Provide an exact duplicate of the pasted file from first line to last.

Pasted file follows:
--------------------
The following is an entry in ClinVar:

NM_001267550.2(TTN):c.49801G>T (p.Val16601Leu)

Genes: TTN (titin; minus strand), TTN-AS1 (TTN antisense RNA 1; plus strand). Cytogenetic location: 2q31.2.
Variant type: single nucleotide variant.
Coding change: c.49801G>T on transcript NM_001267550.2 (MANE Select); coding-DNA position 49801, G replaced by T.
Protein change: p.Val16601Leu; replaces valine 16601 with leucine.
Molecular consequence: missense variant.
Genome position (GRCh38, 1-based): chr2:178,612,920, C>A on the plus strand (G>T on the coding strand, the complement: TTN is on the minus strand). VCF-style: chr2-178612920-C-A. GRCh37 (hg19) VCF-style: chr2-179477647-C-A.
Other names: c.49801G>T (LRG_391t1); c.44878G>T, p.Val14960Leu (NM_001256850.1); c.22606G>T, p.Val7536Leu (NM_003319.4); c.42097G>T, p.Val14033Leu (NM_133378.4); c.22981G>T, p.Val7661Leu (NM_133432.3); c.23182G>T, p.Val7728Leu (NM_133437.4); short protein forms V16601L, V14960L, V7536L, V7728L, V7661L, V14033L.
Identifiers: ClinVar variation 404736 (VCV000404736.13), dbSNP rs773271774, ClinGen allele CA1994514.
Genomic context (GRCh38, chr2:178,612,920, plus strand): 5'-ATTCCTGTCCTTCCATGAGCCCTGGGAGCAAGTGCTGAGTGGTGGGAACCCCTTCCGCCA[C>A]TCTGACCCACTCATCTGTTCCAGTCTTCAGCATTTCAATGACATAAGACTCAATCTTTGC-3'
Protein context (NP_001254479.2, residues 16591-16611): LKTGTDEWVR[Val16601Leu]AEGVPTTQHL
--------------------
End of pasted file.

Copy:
The following is an entry in ClinVar:

NM_001267550.2(TTN):c.49801G>T (p.Val16601Leu)

Genes: TTN (titin; minus strand), TTN-AS1 (TTN antisense RNA 1; plus strand). Cytogenetic location: 2q31.2.
Variant type: single nucleotide variant.
Coding change: c.49801G>T on transcript NM_001267550.2 (MANE Select); coding-DNA position 49801, G replaced by T.
Protein change: p.Val16601Leu; replaces valine 16601 with leucine.
Molecular consequence: missense variant.
Genome position (GRCh38, 1-based): chr2:178,612,920, C>A on the plus strand (G>T on the coding strand, the complement: TTN is on the minus strand). VCF-style: chr2-178612920-C-A. GRCh37 (hg19) VCF-style: chr2-179477647-C-A.
Other names: c.49801G>T (LRG_391t1); c.44878G>T, p.Val14960Leu (NM_001256850.1); c.22606G>T, p.Val7536Leu (NM_003319.4); c.42097G>T, p.Val14033Leu (NM_133378.4); c.22981G>T, p.Val7661Leu (NM_133432.3); c.23182G>T, p.Val7728Leu (NM_133437.4); short protein forms V16601L, V14960L, V7536L, V7728L, V7661L, V14033L.
Identifiers: ClinVar variation 404736 (VCV000404736.13), dbSNP rs773271774, ClinGen allele CA1994514.
Genomic context (GRCh38, chr2:178,612,920, plus strand): 5'-ATTCCTGTCCTTCCATGAGCCCTGGGAGCAAGTGCTGAGTGGTGGGAACCCCTTCCGCCA[C>A]TCTGACCCACTCATCTGTTCCAGTCTTCAGCATTTCAATGACATAAGACTCAATCTTTGC-3'
Protein context (NP_001254479.2, residues 16591-16611): LKTGTDEWVR[Val16601Leu]AEGVPTTQHL